Meet our dedicated medical advisors who’ve helped direct 15-40 Connection efforts.
Karen Albritton, MD Cook Children’s Medical Center – Fort Worth, TX
Dr. Albritton was educated at Yale University and received her medical degree from the University of Texas. After completing two fellowships at the University of North Carolina, she is board certified in both pediatric and adult oncology.
Her main research focus is in health services for adolescents and young adults with cancer, including access to age-appropriate, disease-based care. She is particularly interested in understanding variables affecting differential survival outcomes of patients across an age spectrum with the same disease, especially sarcoma. Dr. Albritton is past Chair of the Adolescent and Young Adult Committee within the Children’s Oncology Group and was co-chair of the National Cancer Institute’s Progress Review Group on Adolescent and Young Adult Oncology.
After serving as the director of the AYA oncology program at Dana-Farber Cancer Institute, Dr. Albritton has recently moved back home to Texas to start a community based AYA Oncology Program at Cook Children’s Hospital and the University of North Texas Health Science Center, Fort Worth.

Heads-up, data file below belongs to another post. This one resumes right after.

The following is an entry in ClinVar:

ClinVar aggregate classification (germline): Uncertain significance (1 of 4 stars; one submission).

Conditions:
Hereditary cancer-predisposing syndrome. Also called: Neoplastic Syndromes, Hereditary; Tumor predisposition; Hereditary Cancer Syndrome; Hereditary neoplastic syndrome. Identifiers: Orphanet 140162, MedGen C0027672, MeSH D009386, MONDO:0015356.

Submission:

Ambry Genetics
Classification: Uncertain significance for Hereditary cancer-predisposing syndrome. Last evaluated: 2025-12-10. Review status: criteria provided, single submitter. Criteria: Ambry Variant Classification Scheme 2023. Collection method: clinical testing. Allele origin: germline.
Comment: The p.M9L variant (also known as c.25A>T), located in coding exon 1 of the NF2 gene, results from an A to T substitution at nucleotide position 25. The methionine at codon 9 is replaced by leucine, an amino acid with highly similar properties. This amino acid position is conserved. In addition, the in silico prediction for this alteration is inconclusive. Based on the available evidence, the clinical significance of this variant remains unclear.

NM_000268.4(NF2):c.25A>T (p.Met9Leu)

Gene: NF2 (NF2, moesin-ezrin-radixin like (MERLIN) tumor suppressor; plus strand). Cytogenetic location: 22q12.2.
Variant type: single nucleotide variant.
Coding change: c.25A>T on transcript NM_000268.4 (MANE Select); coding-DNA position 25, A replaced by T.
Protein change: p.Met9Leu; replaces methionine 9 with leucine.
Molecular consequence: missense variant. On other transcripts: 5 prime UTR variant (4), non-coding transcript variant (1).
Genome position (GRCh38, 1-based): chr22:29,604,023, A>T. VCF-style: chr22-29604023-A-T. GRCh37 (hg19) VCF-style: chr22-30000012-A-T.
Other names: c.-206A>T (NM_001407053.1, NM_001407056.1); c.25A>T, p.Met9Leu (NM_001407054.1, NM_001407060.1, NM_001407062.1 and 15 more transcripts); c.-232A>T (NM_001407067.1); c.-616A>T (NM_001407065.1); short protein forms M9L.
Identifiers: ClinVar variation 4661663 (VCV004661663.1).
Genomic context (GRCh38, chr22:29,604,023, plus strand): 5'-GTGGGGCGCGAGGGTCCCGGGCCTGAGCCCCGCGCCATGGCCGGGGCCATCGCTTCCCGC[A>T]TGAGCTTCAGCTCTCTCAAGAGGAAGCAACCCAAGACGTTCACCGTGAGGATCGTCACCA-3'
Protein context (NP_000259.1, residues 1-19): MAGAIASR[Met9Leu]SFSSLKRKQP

Justin Maykel, MD UMass Memorial Health Care – Worcester, MA
Dr. Maykel received his undergraduate and medical degrees at Tufts University. He completed his residency and a fellowship in surgical nutrition and metabolism at Beth Israel Deaconess Medical Center, Harvard Medical School. Dr. Maykel completed a second fellowship in Colon and Rectal Surgery at the University of Minnesota Medical Center and the University of Minnesota Medical School. He is certified by the American Board of Surgery and the American Board of Colon and Rectal Surgery.
He is the Chief of the Division of Colon and Rectal Surgery at UMass Memorial Medical Center and Assistant Professor of Surgery at the University of Massachusetts Medical School. A large part of Dr. Maykel’s practice involves patients with cancer on the gastrointestinal tract. Colorectal cancer is the second most common form of cancer in the United States and he has helped spearhead several community-based programs that focus on education, screening, and prevention. He is an active member of the UMass Memorial Cancer Committee and the multidisciplinary Gastrointestinal Cancer Center.
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